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Is a Lisp Normal in Preschool?

As children begin to develop their speech and language skills, it is important to remember that speech sounds are acquired in specific patterns around approximate age ranges. Therefore, most Blog-Lisp-Main-Landscapechildren go through periods of development where their overall speech intelligibility is reduced.

In order to understand if a lisp is considered normal, one must first understand what a lisp actually is. Lisps can present themselves in a different manner, primarily as lateral and interdental, with misarticulations primarily on /s/ and /z/, though productions of “sh,” “ch,” and “j” are typically impacted as well. In order to accurately produce these speech sounds, airflow needs to be channeled down the middle of the tongue.

A lateral lisp occurs when the airflow passes over the sides of the tongue, which causes significantly distorted production of the targeted speech sounds. The manner of the production will have a “slushy” quality, and lateralized productions of speech sounds can be difficult to correct.

Another common lisp is the interdental lisp, in which the tongue protrudes between the upper and lower teeth distorting the airflow that is forced through the space during speech production. This type of lisp is often heard as a substituted “th” rather than an accurate /s/ or /z/.

In the preschool years, children are expected to have mastery of early speech sounds, and errors on later-developing speech sounds are considered typical. Therefore, distortions of /s/ and /z/ that present themselves as a lisp are often seen in children this age. However, around the age of five when children enter kindergarten, they should be more accurate with their speech sound production skills.

If a child continues to present with difficulty on particular sounds, further assessment may be beneficial. This is particularly true if the child presents with a lateralized lisp, as speech-language therapy is warranted to help re-mediate the place and manner of the errors. Evaluation is also recommended if the child presents with either inconsistent productions of speech sounds, or is significantly difficult to understand, regardless of age.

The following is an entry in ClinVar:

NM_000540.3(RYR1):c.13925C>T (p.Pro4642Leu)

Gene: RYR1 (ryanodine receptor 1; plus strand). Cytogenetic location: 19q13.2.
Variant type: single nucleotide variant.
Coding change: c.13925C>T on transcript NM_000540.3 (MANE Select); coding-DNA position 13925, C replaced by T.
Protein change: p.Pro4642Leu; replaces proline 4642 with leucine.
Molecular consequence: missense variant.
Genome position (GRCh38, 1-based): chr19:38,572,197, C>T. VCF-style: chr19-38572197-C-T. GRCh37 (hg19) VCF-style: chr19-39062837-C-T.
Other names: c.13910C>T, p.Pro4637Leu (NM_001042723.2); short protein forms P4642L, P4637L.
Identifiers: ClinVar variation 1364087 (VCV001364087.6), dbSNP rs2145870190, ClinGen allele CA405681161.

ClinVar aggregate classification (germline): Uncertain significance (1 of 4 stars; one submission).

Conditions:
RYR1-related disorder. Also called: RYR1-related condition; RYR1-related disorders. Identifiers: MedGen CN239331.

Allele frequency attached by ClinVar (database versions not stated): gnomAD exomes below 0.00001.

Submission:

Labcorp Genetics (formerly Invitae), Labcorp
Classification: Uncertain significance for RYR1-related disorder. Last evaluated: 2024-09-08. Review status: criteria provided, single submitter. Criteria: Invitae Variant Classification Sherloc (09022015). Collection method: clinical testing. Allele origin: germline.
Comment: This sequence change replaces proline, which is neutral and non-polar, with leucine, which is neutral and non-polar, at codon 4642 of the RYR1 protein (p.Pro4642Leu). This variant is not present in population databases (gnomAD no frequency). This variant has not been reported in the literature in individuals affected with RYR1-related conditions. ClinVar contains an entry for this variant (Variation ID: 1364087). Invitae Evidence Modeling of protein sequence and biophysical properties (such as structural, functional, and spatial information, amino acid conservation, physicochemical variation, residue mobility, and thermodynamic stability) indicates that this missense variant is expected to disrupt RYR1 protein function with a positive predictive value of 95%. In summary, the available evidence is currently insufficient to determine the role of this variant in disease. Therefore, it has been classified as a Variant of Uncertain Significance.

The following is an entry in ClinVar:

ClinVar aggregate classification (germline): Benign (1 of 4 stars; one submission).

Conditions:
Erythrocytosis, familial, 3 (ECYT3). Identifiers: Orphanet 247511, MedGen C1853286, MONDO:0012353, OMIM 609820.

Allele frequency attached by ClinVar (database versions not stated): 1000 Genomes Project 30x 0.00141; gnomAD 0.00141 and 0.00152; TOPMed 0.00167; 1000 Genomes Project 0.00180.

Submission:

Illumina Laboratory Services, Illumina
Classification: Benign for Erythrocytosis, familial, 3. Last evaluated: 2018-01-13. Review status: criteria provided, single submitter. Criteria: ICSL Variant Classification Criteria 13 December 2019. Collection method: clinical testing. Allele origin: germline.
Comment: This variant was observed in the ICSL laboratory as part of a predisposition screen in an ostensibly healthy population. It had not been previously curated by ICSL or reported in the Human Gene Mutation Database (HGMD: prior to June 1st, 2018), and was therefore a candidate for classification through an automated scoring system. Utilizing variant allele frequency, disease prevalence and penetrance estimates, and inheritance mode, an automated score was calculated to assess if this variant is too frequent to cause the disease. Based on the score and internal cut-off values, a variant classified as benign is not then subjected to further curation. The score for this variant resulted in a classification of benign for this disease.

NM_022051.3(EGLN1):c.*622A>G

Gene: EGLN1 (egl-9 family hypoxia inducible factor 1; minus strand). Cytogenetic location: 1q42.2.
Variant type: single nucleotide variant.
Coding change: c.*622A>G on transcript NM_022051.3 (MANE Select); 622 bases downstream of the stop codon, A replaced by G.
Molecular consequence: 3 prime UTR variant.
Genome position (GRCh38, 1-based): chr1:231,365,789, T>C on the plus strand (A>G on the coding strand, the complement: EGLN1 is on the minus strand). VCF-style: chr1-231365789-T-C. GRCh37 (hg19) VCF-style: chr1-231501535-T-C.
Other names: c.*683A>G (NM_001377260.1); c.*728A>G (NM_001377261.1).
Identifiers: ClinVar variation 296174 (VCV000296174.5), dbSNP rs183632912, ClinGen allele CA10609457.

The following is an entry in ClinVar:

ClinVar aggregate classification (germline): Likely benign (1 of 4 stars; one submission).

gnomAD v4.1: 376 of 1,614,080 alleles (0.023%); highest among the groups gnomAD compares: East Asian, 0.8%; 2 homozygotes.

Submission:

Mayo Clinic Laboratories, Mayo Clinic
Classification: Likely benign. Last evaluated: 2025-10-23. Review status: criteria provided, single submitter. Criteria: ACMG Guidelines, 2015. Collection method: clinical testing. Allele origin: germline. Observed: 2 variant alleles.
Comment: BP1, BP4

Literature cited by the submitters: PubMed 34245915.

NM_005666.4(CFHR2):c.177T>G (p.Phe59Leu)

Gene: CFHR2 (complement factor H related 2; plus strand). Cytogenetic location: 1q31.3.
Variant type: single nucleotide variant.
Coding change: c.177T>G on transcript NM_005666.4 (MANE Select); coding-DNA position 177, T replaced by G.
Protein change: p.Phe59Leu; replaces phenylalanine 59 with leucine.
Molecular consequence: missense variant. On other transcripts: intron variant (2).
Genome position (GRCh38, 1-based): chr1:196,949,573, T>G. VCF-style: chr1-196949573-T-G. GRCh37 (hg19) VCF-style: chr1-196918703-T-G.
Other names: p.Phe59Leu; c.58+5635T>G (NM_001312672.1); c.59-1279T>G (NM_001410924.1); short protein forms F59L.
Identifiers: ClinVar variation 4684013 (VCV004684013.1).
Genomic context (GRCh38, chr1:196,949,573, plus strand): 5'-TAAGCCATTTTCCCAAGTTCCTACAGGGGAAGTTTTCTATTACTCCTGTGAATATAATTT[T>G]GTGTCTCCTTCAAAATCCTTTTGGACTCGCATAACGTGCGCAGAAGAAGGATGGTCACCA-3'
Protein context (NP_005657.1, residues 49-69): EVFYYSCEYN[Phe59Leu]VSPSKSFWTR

Read our blog on what to expect in a pediatric speech and language evaluation.

NSPT offers services in Bucktown, Evanston, Highland Park, Lincolnwood, Glenview, Lake Bluff, Des Plaines, Hinsdale and Milwaukee. If you have questions or concerns about your child, we would love to help! Give us a call at (877) 486-4140 and speak to one of our Family Child Advocates!

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Understanding Your Child’s Speech and Language Assessment

Taking your child to a speech evaluation may seem intimidating. Below are some tips to help you navigate the results of your child’s speech and language assessment.Blog-Speech-Evaluation-Main-Landscape

Speech Intelligibility by Age: These percentages are an estimate of how much of your child’s speech should be understood by various listeners across a range of environments at a certain age.

  • 19-24 months of age: 25-50%
  • 2-3 years of age: 50-75%
  • 4-5 years of age: 75-90%
  • 5+ years of age: 90-100%

If you think an unfamiliar listener would estimate your child’s intelligibility percentage to be lower than what is listed above, they will most likely qualify for speech therapy. However, qualifying for speech therapy also depends on additional factors.

Phoneme Development: Listed below are specific speech sounds your child should have acquired by a certain age. They are listed in a range as children acquire different sounds at different ages.

  • 1-3 years of age: p, m, h, n, w, b
  • 2-4 years of age: k, g, d, f, t, ng, y